The captain brought a good sized monkey with him whose exploits in and around Oakwood made the house and neighbourhood in the end too hot to hold it, and brought it to an enforced and untimely end. he had conveyed this too enterprising beast all the way from Southampton on top of the coach, after a long preliminary struggle with the various drivers and guards, who had iisisted on charging a full passenger's fare for him as presumably he would occupy a seat. His master however, denied this and compromised for half-fare as the ape would sit quietly on his shoulder the whole way, a feat for both man and monkey, which was actually achieved to the dismay of some passengers, and the entertainment of wayside posting houses innumerable. The captain after a short time began to feel "the call of the wild " irresistible, and used to take to the mountains with gun and rod for days and nights together, sheltering when he felt like it in mountain hovels. This would not have much mattered, but he had brought home .with him his bush outfit, consisting of a full equipment including cap, contrived out of kangaroo and other skins. In this he roamed the country and scared some of the natives out of their wits. Incidentally too, he added to the mythical fauna of the island.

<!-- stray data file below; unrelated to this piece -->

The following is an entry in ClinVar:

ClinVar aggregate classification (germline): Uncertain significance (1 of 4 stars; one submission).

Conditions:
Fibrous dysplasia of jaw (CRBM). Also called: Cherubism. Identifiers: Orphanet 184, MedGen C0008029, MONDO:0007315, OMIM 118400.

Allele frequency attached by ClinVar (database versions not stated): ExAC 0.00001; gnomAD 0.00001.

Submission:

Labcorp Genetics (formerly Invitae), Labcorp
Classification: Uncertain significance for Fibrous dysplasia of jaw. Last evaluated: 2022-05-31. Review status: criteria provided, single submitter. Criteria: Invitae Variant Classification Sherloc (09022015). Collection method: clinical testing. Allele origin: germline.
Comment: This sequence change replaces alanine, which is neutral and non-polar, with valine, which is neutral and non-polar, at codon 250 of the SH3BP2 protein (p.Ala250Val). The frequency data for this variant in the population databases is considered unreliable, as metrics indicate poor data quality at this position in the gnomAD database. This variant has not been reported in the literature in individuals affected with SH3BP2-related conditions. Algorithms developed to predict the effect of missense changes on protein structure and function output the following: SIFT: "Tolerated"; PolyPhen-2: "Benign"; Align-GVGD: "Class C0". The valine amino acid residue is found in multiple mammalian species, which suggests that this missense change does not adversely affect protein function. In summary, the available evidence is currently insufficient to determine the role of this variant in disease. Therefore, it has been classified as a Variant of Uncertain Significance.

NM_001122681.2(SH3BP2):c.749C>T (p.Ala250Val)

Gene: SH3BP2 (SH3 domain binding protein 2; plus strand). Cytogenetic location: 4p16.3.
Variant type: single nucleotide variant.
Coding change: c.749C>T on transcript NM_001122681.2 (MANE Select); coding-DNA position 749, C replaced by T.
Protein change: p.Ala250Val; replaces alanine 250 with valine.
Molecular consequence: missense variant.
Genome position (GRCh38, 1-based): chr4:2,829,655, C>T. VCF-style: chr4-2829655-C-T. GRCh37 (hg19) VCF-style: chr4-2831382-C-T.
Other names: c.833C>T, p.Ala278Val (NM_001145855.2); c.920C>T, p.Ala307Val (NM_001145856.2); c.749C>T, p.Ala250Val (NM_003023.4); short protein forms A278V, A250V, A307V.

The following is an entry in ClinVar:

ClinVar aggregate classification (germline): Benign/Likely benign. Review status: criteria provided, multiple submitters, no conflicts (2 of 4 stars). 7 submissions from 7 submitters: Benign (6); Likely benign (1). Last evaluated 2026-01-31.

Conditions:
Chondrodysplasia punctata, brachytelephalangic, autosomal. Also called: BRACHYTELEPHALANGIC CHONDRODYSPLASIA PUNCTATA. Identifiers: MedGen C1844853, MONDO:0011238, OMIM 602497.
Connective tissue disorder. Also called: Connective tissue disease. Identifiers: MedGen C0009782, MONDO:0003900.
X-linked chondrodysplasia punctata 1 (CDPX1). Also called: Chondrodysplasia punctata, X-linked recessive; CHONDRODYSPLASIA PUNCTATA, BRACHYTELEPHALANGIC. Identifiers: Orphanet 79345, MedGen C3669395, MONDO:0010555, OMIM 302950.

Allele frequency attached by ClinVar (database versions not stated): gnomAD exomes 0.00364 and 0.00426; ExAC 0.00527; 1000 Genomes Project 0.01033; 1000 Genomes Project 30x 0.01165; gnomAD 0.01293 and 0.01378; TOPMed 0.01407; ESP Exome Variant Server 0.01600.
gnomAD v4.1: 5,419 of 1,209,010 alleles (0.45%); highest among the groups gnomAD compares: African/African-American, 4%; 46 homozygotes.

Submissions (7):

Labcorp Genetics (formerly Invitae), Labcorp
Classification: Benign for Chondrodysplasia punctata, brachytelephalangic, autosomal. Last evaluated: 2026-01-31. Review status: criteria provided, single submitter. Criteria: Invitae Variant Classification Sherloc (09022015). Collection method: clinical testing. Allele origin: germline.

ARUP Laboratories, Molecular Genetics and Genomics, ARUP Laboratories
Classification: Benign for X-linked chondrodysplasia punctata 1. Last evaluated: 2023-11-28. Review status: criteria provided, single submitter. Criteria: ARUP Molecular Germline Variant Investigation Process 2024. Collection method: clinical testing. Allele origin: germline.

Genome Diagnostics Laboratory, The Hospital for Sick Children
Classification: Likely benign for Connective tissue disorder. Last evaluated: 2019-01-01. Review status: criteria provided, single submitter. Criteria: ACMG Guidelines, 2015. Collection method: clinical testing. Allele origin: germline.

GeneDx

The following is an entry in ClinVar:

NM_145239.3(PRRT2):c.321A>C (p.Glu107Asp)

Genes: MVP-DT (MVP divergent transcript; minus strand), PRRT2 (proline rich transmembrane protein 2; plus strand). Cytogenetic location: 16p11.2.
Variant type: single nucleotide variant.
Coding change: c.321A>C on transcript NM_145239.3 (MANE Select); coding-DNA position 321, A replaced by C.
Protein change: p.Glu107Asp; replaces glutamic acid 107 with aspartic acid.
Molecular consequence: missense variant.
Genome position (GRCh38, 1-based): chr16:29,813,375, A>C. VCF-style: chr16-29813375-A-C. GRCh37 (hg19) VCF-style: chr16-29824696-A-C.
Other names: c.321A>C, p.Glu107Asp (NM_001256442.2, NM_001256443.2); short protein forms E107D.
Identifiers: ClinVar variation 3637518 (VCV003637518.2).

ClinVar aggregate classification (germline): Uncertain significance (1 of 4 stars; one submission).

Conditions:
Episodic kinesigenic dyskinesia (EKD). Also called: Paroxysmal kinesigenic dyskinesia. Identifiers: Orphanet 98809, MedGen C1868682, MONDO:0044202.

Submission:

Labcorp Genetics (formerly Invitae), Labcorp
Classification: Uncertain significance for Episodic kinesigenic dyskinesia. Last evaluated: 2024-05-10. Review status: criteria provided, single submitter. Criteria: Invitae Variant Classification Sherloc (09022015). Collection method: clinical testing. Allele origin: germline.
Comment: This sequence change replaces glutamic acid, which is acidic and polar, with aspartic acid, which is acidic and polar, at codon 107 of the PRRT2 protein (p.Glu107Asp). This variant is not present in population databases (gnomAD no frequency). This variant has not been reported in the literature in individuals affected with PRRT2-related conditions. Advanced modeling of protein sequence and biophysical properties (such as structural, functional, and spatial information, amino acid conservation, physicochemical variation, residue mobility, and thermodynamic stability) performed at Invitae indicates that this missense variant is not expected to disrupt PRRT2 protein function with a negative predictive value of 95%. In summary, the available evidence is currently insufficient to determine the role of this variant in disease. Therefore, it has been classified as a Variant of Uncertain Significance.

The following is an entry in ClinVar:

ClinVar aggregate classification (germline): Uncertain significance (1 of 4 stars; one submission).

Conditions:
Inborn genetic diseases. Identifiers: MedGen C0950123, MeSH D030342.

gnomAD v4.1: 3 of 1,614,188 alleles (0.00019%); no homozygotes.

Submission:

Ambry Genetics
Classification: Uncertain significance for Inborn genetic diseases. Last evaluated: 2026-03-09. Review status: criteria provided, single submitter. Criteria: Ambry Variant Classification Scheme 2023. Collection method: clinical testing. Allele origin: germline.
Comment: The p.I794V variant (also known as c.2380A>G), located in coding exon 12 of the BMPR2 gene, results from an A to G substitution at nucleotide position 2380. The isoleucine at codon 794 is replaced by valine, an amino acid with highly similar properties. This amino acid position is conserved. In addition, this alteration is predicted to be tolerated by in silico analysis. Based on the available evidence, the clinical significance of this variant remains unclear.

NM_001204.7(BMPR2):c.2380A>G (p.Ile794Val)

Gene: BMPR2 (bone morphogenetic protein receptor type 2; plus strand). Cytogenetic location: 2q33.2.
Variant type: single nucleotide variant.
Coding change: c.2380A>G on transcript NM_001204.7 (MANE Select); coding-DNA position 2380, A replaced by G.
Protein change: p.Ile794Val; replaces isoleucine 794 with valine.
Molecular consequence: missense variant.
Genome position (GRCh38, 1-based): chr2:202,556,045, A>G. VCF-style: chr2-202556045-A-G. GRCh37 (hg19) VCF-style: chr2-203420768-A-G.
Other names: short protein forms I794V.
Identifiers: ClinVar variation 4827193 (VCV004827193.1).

For some years afterwards, my grandfather and his brother-in-law were visiting a fisherman's family in a sequestered cove on the north-west coast. The old woman was discussing mermaids, apparently as common objects of the seashore, but had only discovered of late years, she declared, that there were also mer-men, as they had once watched one for a long time sitting on the rocks at the point of the cove, and it was covered with hair. This was, of course, my eccentric uncle in his fur clothing, though he did not reveal the fact to his entertainers, who lived and died no doubt, under their thrilling conviction. Possibly it abides there yet ! He soon qualified for the third attribute of the typical engineer officer and was "converted" by his sister and brother-in-law, for Mrs. Philpot, who had blithely shared all such gaieties as Suffolk afforded in her youth, had before coming to the island adopted her husband's more serious views with a rigidity that never mellowed in old age like his. She also helped in his work so far as was possible for a lady who bore ten living children in seventeen years with more to follow. Her brother gave up the Army, read for the church with my grandfather's other theological students and was ordained in due course by Bishop Ward. But the wild called him again, this time with the added enthusiasm of a missionary, to the ends of the earth. He returned. however, in a few years to Cambridgeshire, married there a Miss Pemberton, settled down in a country living in those parts, and died in his rectory at a ripe old age.